Sunday, 27 April 2014

... Crouch With Tigers, Hide With Dragons: In Memory of Daffy

Nepal's capital Kathmandu is situated in a valley full of historic sites, ancient temples and shrines, golden pagodas and fascinating villages. Apparently. I couldn't really say as I left less than 24 hours after arriving.

What it did seem to be was: full of backpackers, pollution and a great bookstore for picking up dubious editions of paperbacks you want to read for around $2. I am now making my way through "Seven Years in Tibet" by Heinrich Harrer and loving it. I also got a fantastic cappuccino from Himalaya Java during our reunion with John aka "dad" (back to his usual self after some R n' R these past few days here in Kathmandu) and enjoyed a final meal with my travel companions that put up with me for the past fortnight. The Nepalese vegetarian thali was amazing.

It was an early start this morning. Partly because, despite having traveled all the way across China, there was only a time zone change upon reaching Nepal (of -2.25hours). The other reasons were the dogs, crows and roosters, in no particular order. Oh and I had a 930am flight to my next destination Delhi, India! I had been warned there may be a taxi strike, although they couldn't tell me until the time the taxi I wanted to order was due to arrive. Sack that. So I ordered a private car to take me to Tribhuvan International Airport, about 6km from the city centre, for $15USD.

Upon arrival at the first "security check", which is as you enter the building itself, I felt someone tugging my trouser leg. Make that something. A monkey. I'd have likely been all gaga over it if the inner voice of impending doom (of the Rombuk kind) didn't yell "rabies alert". The guard thought it was hilarious. The airport is incredibly basic and ladies you WILL see signs that read "ladies frisking" for each checkpoint you go through. Interestingly, at the X-ray machine they asked if I had a Swiss Army knife in my backpack (No). Instead of actually looking the agent merely shook the bag, had another quick look via the machine and sent me on my way. This therefore makes the number of "friskings" that followed incredibly confusing especially the one where you leave the terminal to walk outside to the plane and the one you got at the bottom of the stairs up to the plane. I'm not sure what they figured could have transpired in the 30 or so metres, perhaps when they were blinking or something? Female security agents deal with the ladies only which is perhaps a good thing as I had my groin felt yet again.

The flight with the impressive Jet Airways was only 1.5hrs to Delhi and with a female pilot no less! (Wonder if she has to put up with any crap like that female Westjet pilot did a few weeks back?) I'm not sure how they would actually get out of Kathmandu airspace if it wasn't for all the electronic gadgetry as the smog/haze was absolutely dreadful. KTM's accident & incident list is mainly interesting for the following entry:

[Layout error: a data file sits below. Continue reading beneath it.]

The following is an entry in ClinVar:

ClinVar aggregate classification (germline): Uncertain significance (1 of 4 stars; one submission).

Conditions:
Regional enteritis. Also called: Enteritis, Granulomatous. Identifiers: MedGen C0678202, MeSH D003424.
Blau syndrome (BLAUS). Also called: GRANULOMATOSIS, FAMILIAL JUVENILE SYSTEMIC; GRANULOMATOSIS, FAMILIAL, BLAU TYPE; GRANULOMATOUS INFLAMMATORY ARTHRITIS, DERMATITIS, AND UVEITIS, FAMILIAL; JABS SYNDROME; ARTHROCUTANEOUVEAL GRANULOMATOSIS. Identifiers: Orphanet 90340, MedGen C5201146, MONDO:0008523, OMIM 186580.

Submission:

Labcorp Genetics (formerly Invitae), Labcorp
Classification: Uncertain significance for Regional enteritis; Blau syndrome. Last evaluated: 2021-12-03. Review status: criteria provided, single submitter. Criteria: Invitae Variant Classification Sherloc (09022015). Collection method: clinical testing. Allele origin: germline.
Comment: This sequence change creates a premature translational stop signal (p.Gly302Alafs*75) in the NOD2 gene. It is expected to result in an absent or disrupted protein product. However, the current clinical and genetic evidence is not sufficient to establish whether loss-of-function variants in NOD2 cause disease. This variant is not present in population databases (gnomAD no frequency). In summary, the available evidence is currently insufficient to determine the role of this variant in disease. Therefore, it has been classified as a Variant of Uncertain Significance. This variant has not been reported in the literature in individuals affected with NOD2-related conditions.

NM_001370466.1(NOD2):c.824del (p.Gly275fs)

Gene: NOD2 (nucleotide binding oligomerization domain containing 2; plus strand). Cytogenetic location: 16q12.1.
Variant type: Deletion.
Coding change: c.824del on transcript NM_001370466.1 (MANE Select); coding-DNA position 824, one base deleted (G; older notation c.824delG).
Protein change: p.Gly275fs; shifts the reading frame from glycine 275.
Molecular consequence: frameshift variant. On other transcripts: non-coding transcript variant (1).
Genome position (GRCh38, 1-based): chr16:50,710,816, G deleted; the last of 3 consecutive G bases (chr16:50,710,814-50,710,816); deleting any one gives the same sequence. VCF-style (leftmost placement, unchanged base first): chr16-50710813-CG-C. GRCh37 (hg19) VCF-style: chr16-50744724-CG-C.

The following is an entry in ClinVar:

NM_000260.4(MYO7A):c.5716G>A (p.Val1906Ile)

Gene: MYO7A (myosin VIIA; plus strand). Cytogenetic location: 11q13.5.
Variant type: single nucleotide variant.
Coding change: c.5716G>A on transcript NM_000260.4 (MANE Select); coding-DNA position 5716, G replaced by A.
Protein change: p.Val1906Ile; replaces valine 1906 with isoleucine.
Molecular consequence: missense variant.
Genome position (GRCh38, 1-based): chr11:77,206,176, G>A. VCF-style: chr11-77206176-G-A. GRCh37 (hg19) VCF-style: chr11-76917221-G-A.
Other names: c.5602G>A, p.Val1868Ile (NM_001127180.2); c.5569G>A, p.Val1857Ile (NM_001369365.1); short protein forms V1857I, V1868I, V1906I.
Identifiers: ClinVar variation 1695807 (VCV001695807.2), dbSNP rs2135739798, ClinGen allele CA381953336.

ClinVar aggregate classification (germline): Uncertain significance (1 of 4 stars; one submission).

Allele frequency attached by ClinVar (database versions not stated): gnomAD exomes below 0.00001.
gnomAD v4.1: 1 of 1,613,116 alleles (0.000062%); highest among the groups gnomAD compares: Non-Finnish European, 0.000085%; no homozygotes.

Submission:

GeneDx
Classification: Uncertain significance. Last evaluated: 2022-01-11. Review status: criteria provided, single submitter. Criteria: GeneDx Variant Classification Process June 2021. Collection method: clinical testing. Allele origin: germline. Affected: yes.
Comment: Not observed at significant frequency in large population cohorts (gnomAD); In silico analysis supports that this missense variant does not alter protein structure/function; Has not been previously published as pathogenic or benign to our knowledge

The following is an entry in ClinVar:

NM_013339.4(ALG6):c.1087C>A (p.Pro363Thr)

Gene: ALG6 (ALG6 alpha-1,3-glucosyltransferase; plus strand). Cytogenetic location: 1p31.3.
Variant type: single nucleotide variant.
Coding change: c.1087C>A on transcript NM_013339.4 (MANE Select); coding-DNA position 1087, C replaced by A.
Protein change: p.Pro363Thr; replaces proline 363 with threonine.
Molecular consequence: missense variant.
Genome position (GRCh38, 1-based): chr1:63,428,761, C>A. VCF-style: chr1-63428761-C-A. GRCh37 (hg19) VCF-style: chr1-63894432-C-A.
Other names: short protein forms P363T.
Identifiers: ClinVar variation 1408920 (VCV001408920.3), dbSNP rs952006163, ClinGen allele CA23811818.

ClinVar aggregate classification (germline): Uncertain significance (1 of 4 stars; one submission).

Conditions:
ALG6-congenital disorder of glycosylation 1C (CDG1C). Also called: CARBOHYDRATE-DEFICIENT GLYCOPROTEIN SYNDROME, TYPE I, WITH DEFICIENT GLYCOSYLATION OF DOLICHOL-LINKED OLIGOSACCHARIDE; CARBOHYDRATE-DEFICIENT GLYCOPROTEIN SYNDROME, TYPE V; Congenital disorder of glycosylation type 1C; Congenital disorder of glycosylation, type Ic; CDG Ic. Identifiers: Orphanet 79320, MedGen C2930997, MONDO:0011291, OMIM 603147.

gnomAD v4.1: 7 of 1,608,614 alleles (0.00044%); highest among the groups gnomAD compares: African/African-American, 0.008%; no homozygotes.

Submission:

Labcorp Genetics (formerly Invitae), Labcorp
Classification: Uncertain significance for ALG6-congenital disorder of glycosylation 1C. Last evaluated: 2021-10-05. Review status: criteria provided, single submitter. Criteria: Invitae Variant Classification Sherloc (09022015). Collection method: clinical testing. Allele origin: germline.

"21 March 2014 - A Malaysia Airlines Boeing 738 ran into a flock of ducks with 180 on board. There were no fatalities but 10 ducks were killed"

That's just quackers!

*groan*

Delhi is the world's second most populated city. This is why after riding the Delhi Metro all by myself for 24 stops with the locals and walking in the right direction to my hotel, all without getting lost, I am feeling pretty darn proud of myself. It is very possible that, like myself, people have "warned you" against going to India, tales of how you'll either "love it or hate it, how polluted & hectic it is. But hey is anything perfect? It was 38 degrees when I arrived just after 11am. Customs was fast, I was the only foreign national in that particular queue. My larger backpack was coming onto the carousel as I walked over (yes, I did the unthinkable and checked it in). The Airport Express train was easy to locate and took me to the very efficient Delhi Metro. I suspect that the lady at the ticket office figured she was doing me a favour in giving me the "easiest" way to get to Jhandewalan. In a way she was, because even though it took me far longer than the route(s) I'd worked out albeit with less changes, it meant I was getting more of a taste of local life. I didn't bother with the "women-only" carriages which are available if you prefer. Yes I got curiously stared at, pointed at and obviously talked about but it was never threatening nor did it make me feel uncomfortable (I was also modestly dressed). I was met with smiles so I did the best thing I could do and smiled back.

By the time I reached the hotel it was over 40 degrees. Two lime juice & soda (one sweet, one salty) and half a litre of water later I'm almost feeling hydrated!

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